by Carson Lund Current Film

Stop the Pounding Heart | Roberto Minervini

September 24, 2014
Stop-the-Pounding-Heart

The handheld, behind-the-head following shot loosely trailing a character in movement is often a staple of nonjudgmental, naturalistic filmmaking, coming as it does with a built-in implication of directorial humility. It’s an approach that relinquishes autonomy to the body being photographed rather than the personality behind the camera. That the audience is so often oriented without visual access to the subject’s face only further ensures the character’s independence. We might even say this artistic angle is a form of submission, an attempt on the filmmaker’s part to render the camera a passively observational observer — all while hopefully belying empathetic strength. Roberto Minervini’s Stop the Pounding Heart is rife with such shots, and it’s fitting that the film’s moral universe is also couched in paradoxical notions of submission and autonomy. Set in the soggy woodlands outside of Houston, Texas, it trades time between a fundamentalist Christian family of goat farmers and a more casually faithful community of bull-riders nearby. LeeAnne Carlson instructs Sara, one of her twelve children, on the hypothetical significance of subservience to the male race even while folding this Bible-taught wisdom into a larger lesson about self-actualization. Meanwhile, boys receive macho pep talks from their elders while aiming to master the art of bull-riding, a sport based upon surrendering control to an unpredictable animal. The film’s title perfectly captures the peculiar double standards ruling the path to maturity in these environments: Navigating certain pre-ordained sets of expectations seems almost a biological impossibility.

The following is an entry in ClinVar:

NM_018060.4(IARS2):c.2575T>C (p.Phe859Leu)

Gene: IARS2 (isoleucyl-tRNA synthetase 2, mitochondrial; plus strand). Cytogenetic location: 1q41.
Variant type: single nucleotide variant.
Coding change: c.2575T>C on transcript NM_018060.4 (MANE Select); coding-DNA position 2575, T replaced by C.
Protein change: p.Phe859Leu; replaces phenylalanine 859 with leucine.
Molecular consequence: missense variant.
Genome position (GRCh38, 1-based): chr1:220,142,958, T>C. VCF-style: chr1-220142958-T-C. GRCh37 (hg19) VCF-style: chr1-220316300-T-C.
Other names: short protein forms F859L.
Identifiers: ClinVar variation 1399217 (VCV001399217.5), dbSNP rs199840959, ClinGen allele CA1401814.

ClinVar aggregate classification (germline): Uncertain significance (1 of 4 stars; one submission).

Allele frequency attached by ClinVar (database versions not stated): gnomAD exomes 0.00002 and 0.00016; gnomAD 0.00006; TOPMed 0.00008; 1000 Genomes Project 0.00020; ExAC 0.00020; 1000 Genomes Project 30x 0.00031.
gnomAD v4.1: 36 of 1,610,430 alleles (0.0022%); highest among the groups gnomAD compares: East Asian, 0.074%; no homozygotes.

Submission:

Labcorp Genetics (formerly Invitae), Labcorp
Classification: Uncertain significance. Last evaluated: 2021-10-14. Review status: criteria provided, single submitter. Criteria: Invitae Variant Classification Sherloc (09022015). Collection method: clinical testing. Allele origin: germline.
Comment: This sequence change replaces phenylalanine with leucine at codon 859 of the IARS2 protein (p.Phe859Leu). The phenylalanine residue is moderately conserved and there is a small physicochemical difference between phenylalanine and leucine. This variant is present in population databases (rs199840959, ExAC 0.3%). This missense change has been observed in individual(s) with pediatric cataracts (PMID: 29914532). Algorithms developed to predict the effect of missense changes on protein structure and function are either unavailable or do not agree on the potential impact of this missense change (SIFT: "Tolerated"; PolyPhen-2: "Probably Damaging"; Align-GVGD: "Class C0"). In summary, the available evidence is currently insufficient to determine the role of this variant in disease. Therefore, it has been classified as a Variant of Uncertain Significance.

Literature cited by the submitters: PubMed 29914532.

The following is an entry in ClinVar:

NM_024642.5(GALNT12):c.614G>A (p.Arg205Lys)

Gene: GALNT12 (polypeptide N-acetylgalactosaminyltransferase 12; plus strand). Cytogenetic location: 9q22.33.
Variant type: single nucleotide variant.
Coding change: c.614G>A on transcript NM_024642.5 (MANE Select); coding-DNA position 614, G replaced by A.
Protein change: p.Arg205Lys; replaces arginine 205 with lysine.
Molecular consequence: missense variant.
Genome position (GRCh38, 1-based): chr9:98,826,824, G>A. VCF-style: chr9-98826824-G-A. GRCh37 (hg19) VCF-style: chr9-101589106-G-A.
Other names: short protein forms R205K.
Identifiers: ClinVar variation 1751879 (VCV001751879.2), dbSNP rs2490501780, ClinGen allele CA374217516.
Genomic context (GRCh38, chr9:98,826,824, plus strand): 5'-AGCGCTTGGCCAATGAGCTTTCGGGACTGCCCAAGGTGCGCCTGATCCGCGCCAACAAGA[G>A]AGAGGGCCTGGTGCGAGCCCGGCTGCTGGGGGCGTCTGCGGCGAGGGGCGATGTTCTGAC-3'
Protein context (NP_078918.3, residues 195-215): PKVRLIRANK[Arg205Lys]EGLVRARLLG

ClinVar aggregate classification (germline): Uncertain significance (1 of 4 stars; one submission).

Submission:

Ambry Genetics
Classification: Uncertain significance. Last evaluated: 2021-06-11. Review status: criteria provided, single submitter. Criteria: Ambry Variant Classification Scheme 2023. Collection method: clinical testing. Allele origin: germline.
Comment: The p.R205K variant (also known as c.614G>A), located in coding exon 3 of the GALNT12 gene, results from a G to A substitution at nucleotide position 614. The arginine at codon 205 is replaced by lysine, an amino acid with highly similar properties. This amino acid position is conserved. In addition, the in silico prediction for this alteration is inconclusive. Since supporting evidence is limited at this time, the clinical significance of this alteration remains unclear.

Revealing character epiphanies flow organically into Minervini’s democratic mise-en-scène.

Plunging into the heart of her awkward years while steadily accumulating responsibility in her family’s artisanal goat-cheese enterprise, Sara is taking the pressures of this predicament especially hard. To the extent that this discreet rural chamber drama has a plot to speak of, it concerns Sara’s latent but growing attraction to Colby Trichell, a steer-bouncing natural with a tentatively sprouting mustache and an amiable drawl. But the film’s real outline is traced along the deceptive contours of Sara’s psyche as she slowly registers a bigger reality beyond her hermetically sealed, home-schooled existence. With more afternoon strolls over to Colby’s muddy ring (regularly resulting in only meandering small talk) come more hints of Sara’s estrangement from her family’s patterns of thought and action; she shyly deflects attention while her female siblings optimistically deliberate on desired future marriages, gets scolded by her father for inadequate fence installation, and ultimately concedes to her mother her anxiety about fulfilling the traits of a “good Christian.” These revealing character epiphanies flow organically into Minervini’s democratic mise-en-scène, registering less as primary motivators of the film’s narrative than as anthropological discoveries within a documentary record of life in off-the-grid Texas. Like a significant portion of low-budget, serious-minded independent work taking place today, Stop the Pounding Heart falls squarely in the trend of on-location, non-actor-employing, process-oriented hybrid filmmaking. Thankfully, though, it bares no disingenuous traces of bandwagon-hopping. Himself born into an Italian working-class family, Minervini has palpable affection for his subjects and refuses to place them under an unflattering editorial light. “For me, to be an observer, that implies letting go of control and giving creative power to the other people involved,” he stressed in a recent Filmmaker magazine profile, hinting at a sense of diplomacy that plays out in the film’s relaxed longueurs and patient build-up toward narrative revelations — the most arresting of which is a lengthy climactic mother-daughter bonding moment that exudes warmth even as it leaves unsettling ideological loose ends. Minervini, whose name we’ll hopefully see more of, has fashioned a film rich in psychological mystery and ethnographic texture.

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